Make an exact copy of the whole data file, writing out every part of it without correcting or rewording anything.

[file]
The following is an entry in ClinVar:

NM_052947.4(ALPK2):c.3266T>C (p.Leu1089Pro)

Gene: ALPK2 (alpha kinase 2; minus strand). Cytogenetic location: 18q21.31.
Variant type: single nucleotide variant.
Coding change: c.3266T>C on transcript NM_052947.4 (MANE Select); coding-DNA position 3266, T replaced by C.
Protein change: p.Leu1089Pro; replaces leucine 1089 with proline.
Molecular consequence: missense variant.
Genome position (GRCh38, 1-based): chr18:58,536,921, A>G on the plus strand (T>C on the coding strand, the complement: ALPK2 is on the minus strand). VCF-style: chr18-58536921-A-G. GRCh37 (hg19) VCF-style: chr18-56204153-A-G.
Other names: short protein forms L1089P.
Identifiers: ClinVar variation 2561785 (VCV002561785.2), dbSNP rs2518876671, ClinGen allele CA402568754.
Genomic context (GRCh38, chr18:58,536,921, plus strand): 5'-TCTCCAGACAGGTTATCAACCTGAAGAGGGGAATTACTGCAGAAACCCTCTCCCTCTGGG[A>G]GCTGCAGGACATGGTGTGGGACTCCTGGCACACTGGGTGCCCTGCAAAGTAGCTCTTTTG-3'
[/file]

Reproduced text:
The following is an entry in ClinVar:

NM_052947.4(ALPK2):c.3266T>C (p.Leu1089Pro)

Gene: ALPK2 (alpha kinase 2; minus strand). Cytogenetic location: 18q21.31.
Variant type: single nucleotide variant.
Coding change: c.3266T>C on transcript NM_052947.4 (MANE Select); coding-DNA position 3266, T replaced by C.
Protein change: p.Leu1089Pro; replaces leucine 1089 with proline.
Molecular consequence: missense variant.
Genome position (GRCh38, 1-based): chr18:58,536,921, A>G on the plus strand (T>C on the coding strand, the complement: ALPK2 is on the minus strand). VCF-style: chr18-58536921-A-G. GRCh37 (hg19) VCF-style: chr18-56204153-A-G.
Other names: short protein forms L1089P.
Identifiers: ClinVar variation 2561785 (VCV002561785.2), dbSNP rs2518876671, ClinGen allele CA402568754.
Genomic context (GRCh38, chr18:58,536,921, plus strand): 5'-TCTCCAGACAGGTTATCAACCTGAAGAGGGGAATTACTGCAGAAACCCTCTCCCTCTGGG[A>G]GCTGCAGGACATGGTGTGGGACTCCTGGCACACTGGGTGCCCTGCAAAGTAGCTCTTTTG-3'